About Associate Professor Fran Collyer
Research interests include: the health care sector, focusing on the invention and development of medical technologies, the relationship between the state and the private sector, the privatisation and contracting-out of public assets and services, and the tensions inherent in marrying private with public services.
Dr Collyer has significant experience in the use of both qualitative and quantitative methods, and her research is informed by a sociological perspective and the sociological classics. She is currently involved in two major programs of research. The first is with the Health Governance Network at the University of Sydney examining the increasing privatisation of Australian health care services, the phenomenon of labour shortages in the health workforce, and the growth of the health care industry (specifically the private health insurance industry) in Australia, Britain and elsewhere: all of which present significant barriers to achieving access and equity in health service provision. The second programconcerns the social sciences as a whole, and the discipline of sociology. Here she is examining the importation and development of sociological knowledge into post-colonial settings and countries of the semi-periphery and periphery, and investigating the processes through which expert and scholarly knowledges are formed and produced. An important aspect of this program explores world wide changes to universities and the impact of globalisation and marketisation on the production of these bodies of knowledge.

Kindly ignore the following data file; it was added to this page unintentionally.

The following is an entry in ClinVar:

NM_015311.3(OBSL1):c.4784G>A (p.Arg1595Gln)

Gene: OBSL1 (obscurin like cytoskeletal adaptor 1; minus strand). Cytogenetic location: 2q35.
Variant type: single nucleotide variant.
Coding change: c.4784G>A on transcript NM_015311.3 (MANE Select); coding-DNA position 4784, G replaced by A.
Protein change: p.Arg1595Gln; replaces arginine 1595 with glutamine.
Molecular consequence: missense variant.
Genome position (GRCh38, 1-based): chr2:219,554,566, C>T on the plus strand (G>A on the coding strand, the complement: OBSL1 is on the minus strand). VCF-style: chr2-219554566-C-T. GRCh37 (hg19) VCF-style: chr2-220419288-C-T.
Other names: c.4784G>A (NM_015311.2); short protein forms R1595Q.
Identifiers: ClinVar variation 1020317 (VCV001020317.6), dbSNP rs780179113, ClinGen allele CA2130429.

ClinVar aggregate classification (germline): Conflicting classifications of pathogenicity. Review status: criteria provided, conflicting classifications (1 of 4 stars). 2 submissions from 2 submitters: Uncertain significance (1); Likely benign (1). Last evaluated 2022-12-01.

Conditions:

Dr Collyer's previous research, in which she continues to maintain an interest, has encompassed the invention and development of medical technologies (including sex-reassignment surgery and the cochlear implant), the growing market in alternative and complementary medicines, theories of institutionalisation and disciplinarity, the privatisation and contracting-out of public assets and services, and the tensions inherent in marrying private with public services (particularly asthese are expressed within health care sectors). Her most recent book concerns the political and institutional history of the sub-field of health and medical sociology in Australia, Britain and America, providing both a case study in the sociology of knowledge and a record of the achievements of past and presentscholars in the discipline.
Dr Fran Collyer has supervised postgraduate students in the areas of health, welfare and medicine (including the marketisation and privatisation of health services), gender and sexuality (and transsexuality), science and technology, mental health, and youth studies. She welcomes enquiries from postgraduate research students in these areas, but also in the history and institutional development of the academic disciplines, the processes of knowledge production and exchange in either national or global contexts, and the sociology of knowledge.